Teach us to Pray

Knowing how to pray isn’t natural or obvious. Jesus’ closest friends didn’t know how to talk to God, they had to ask him to teach them about prayer (Luke 11:1).  This guide introduces us to a breadth of spiritual disciplines that may change how you experience prayer; and how you experience God’s transforming presence. Many of these new ways are ancient, some are more recent. All will give you permission to pray outside the box of a to-do list.

Oh how marvelous it is to break out of the limits of interacting with God as if God were a candy store: available to supply our every desire! Does God answer prayers? Sure. But God is primarily interested in being with us. God wants us; and wants us to know God fully and deeply in all mystery and love.

Prayer is about relationship, give and take, speaking but also listening, seeking but also submitting. There’s not really right or wrong ways to pray. But its important to realize how our style of prayer limits our relationship with God; similar to how your view is limited by your proximity to a window.

And so whatever our prayer style might be, we’re invited to bring our full selves before God (see the back for more on this) and share openly with God what is so for us. But let’s also keep the goal of the disciplines in mind as we pray: being transformed into people who naturally love.

These disciplines are here as a reference only.  The beauty of prayer is not in what follows, but in our openness to listen to what the Spirit may be speaking to us.  Like in all friendships, you’ve got to spend time together.  And prayer, like kissing, is better done than talked about.  So don’t worry about the right way to do one of these exercises. Like a kid with finger paints, there is no wrong way to talk to God!  Explore and find what feels natural for you.

Along with these spiritual disciplines, you might also consider Sabbath, tithing, fasting, silence, eucharist, retreat, study, and intercession.

If you want to dig deeper see the back for more resources. Or consider exploring April Yamasaki’s Sacred Spaces, Richard Foster’s Celebration of Discipline, or Chris Webb’s The Fire of the Word.

Whatever you do and however it goes, you are not a failure!  You are a child of God who is deeply loved. So come, practice a spirituality that empowers you to see and live God’s kingdom.

1. Praise: Ascribing Worth to God’s kingdom

Worthy is the lamb who was slain to receive power and wealth and wisdom and might and honor and glory and blessing. Revelation 5:12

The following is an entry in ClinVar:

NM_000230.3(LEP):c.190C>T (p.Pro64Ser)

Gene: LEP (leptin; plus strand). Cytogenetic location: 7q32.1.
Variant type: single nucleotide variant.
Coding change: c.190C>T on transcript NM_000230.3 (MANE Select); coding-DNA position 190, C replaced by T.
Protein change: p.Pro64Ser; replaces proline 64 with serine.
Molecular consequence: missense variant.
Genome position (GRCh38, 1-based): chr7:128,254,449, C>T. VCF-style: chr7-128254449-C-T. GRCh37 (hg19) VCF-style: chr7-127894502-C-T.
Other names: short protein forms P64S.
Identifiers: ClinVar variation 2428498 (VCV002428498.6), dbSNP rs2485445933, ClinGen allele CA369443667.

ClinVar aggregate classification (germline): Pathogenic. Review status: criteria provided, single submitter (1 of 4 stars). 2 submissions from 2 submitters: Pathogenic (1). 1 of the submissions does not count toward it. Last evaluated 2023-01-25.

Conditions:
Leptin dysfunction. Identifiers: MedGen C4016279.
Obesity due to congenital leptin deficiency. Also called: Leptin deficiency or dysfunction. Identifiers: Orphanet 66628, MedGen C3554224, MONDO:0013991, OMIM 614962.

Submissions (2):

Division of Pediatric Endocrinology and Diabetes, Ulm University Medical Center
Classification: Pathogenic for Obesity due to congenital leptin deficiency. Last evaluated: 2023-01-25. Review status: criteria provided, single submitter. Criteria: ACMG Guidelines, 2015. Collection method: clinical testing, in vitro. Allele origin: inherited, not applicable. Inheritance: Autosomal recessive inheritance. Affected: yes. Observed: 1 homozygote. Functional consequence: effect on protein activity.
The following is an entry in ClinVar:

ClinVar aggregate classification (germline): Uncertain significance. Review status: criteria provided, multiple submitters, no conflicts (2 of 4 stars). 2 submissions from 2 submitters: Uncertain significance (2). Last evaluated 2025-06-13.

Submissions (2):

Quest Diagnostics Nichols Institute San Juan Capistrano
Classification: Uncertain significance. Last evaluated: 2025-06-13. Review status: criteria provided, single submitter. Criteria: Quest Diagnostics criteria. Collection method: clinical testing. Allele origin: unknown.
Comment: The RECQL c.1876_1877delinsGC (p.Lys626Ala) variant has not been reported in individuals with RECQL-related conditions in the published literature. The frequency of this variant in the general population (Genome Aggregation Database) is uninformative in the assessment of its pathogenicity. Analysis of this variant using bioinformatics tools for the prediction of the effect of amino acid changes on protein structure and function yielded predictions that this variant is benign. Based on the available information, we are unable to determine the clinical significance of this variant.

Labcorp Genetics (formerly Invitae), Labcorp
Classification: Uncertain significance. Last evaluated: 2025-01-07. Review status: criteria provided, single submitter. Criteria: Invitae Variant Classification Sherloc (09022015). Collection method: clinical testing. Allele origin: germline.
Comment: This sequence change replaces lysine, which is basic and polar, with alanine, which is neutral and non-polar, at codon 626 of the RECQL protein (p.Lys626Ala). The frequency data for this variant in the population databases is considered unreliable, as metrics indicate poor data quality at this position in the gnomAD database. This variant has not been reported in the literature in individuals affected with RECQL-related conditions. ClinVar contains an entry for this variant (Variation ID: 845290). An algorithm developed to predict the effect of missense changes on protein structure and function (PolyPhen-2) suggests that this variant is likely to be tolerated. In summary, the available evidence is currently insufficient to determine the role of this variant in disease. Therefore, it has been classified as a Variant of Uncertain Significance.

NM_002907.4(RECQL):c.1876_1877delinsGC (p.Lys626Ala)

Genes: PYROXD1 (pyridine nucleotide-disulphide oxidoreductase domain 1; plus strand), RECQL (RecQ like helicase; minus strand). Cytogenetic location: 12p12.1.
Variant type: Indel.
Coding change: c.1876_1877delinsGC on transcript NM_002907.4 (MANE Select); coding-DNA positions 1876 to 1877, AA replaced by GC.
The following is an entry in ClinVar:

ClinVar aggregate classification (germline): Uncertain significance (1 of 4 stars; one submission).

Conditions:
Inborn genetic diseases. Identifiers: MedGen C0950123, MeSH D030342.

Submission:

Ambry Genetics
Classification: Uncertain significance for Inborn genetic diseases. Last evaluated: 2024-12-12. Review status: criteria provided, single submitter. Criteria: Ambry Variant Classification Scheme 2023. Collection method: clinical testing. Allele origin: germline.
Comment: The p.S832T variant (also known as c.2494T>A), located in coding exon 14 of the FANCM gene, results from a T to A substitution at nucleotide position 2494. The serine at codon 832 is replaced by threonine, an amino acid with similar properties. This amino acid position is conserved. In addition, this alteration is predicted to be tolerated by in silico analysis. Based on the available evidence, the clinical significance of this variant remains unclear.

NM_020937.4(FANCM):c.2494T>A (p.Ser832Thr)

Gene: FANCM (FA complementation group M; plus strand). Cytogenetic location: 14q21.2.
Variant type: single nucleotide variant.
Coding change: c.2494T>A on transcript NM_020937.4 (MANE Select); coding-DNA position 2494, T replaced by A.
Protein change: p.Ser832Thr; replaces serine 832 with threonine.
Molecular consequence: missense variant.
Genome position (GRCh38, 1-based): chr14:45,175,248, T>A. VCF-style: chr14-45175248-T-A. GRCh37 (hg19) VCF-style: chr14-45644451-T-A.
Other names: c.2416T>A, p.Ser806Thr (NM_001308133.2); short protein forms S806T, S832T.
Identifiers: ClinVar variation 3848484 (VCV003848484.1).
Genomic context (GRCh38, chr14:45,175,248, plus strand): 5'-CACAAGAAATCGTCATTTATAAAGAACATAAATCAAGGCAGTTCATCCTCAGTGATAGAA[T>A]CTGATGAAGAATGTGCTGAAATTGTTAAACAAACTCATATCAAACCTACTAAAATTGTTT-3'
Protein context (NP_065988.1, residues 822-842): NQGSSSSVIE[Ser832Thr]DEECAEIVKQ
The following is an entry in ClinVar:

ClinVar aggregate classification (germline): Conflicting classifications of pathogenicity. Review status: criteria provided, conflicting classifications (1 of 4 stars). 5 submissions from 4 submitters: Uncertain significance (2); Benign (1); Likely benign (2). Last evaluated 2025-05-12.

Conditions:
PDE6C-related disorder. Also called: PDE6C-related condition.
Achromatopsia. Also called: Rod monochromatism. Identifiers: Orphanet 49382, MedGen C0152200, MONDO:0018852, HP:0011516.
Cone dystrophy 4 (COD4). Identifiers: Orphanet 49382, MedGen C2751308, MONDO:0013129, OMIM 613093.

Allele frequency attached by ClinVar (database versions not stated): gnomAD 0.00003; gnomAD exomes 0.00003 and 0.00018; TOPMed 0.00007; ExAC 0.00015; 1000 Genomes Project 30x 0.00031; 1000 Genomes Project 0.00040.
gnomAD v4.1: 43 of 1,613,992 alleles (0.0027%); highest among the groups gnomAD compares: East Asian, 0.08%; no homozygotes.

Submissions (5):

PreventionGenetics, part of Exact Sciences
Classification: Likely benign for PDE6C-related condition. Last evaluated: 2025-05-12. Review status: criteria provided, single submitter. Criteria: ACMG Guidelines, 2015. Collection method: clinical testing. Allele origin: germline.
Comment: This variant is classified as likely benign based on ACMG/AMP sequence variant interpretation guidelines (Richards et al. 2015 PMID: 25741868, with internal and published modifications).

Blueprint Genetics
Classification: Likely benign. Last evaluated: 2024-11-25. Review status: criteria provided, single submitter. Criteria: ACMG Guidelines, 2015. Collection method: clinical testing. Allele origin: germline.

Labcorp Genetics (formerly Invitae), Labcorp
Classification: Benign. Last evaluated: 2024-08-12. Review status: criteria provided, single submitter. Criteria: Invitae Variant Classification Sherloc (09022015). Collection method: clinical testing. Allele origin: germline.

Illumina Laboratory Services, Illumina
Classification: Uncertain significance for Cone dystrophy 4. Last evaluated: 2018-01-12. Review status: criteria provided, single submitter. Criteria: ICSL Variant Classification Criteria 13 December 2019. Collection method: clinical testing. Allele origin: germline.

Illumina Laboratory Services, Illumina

The practice of prayer reminds us of a fundamental truth we all resist: we’re not the main character in our own story. It’s about God; what God has done and is doing in human history, seen most clearly in the person and life of Jesus from Nazareth.

In the face of the staggering boredom that is our own story, we must, we simply must, become people of praise. How else will we orient ourselves, our hearts, our passions, our desires, our calendars and debit cards to be part of Jesus story? Without praise, your life’s “default mode” will be stuck on selfishness, boredom, and consumerism. An endless rampage of me me me. But Jesus, on the other hand, unashamedly reveals God’s redeeming justice that brings peace with God, absolutely everyone, ourselves and all of creation.

 Praising God, as the early church did, is like taking one giant leap into reality to see God, the world and God’s dreams for the world, and ourselves clearly. As Paul says in Colossians, we’re to let the word of Christ dwell in us by singing Psalms, hymns, and spiritual songs. To that list I’d add journaling, meditation, art, study, and anything that captures our imagination with the gospel of God. This is how we reset our default mode so that we do everything in Jesus’ name, and not our own.

 I mentioned in the introduction that spiritual disciplines help us to see God, ourselves, and the world God is creating more clearly. Praise then, is our ascent to those truths, it is our way of seeing God’s gospel clearly and ascribing worth to it above all else!

Walter Wink says we must “believe the future into being.” Through prayer, he says we “infuse the air of a time yet to be into the suffocating atmosphere of the present.” I love this image, as it connects my prayers less to the need to find “answers” and more to my own allegiance to Jesus and to the closeness of my following him. “The future belongs to whoever can envision a new and desirable possibility, which faith then fixes upon as inevitable.”

You can perform praise in an unlimited number of ways, alone or with others, both inside and outside a sanctuary. Any of the other prayer practices in this book can be helpful in your personal and social life.

2. Lectio Divina: Praying Scripture

Father, strengthen your people. Fill their souls with the power of Your Spirit. So that they will have the power to understand that the love of Jesus is infinitely long, wide, high and deep, surpassing everything anyone previously experienced. Ephesians 3:16,18

 Scripture is the bedrock of all disciplines. It’s the place where “the boundary between heaven and earth has been worn through” (Chris Webb) allowing us to see God’s kingdom coming on earth and in our lives. In engaging Our Text with our mind and heart we are captured by “a way of living that is joyfully creative and soul-expanding (Richard Foster).”

Lectio divina is a way of praying the scriptures that doesn’t focus on getting information or reading the Bible all the way through.  Lectio is a way to read with new vision that brings transformation and hope. The nature of water is soft, that of stone is hard. But if a bottle is hung above a stone allowing the water to fall drop by drop, it wears away the stone.  So it is with the word of God; it is soft and our heart is hard, but the person who hears the word of God often, opens his or her heart to the fear of God. This is lectio.